The Deepest Grave

I have just seen it is a month since I wrote a review.  During that month I have read many books but have been dilatory in reviewing them.  Apologies.

So today I will start with an author and his protagonist both new to me.

The Deepest Grave

The Deepest Grave is the 6th book in the series but not having read the earlier books didn’t faze me or stop me from enjoying the book.

We are introduced to DC Fiona Griffiths, a young detective based in Wales who had suffered from and still might suffer from Cotard’s Syndrome.  I didn’t know what that was either but Wikipedia tells us “Cotard delusion is a rare mental illness in which the affected person holds the delusional belief that they are already dead, do not exist, are putrefying, or have lost their blood or internal organs.”

So we know that this young detective doesn’t have an easy life.

However, it has been months since there was a murder in Cardiff and now comes the news of a corpse that has been decapitated with an ancient sword and the murder scene has been staged like a clue in a crossword puzzle.  The victim, Gaynor Charteris,  is an archaeologist working on a dig in Dinas Powys.  That and the other names are unpronounceable to this Anglo Saxon but they all sound magical.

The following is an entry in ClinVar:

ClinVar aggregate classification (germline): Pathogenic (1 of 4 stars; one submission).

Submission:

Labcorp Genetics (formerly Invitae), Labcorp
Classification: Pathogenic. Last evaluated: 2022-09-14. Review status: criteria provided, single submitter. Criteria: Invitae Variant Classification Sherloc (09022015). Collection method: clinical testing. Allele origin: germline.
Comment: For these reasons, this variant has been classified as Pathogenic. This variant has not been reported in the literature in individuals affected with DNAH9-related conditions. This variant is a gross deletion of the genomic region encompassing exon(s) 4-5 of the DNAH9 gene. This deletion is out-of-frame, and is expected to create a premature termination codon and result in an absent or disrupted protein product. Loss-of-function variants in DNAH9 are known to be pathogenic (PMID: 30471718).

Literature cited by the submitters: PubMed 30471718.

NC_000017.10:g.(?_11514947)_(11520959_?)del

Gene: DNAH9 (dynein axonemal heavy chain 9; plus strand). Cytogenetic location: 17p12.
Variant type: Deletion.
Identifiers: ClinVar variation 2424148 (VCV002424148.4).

Charteris is apparently well respected and well liked so it was hard to understand why anyone would kill her and in this particularly gruesome way.

Fiona’s boss, Dennis Jackson is on leave and is temporarily replaced by Bleddyn Jones, a by the book inspector who really doesn’t know how to take Fiona and her activities, and in fact, doesn’t really like her.  That feeling is mutual.  We meet Fiona’s father Tom, who has a shady past but will do anything to protect his daughters.

Into the mix comes Katie the Anglo-Saxon, who has been working at the dig but who is suffering a terminal illness and in helping at the dig was hoping to get her PhD completed before the end.

These two women, Fiona, the Celtic-Britain and Katie the Anglo-Saxon form a deep friendship and work together to solve the mystery.

With them we are led on a journey as they uncover the plot to defraud,  there are some forged archaeological artefacts, and the case appears to go back all the way to King Arthur and Excaliber.

It is quite a long book and the ending is totally unexpected.  I recommend it.

I learned some new words, some things about archaeology and am off to the library to get another book in the series. Perhaps I shall start with book 1, Talking to the Dead and so will learn more about Fiona Griffiths.

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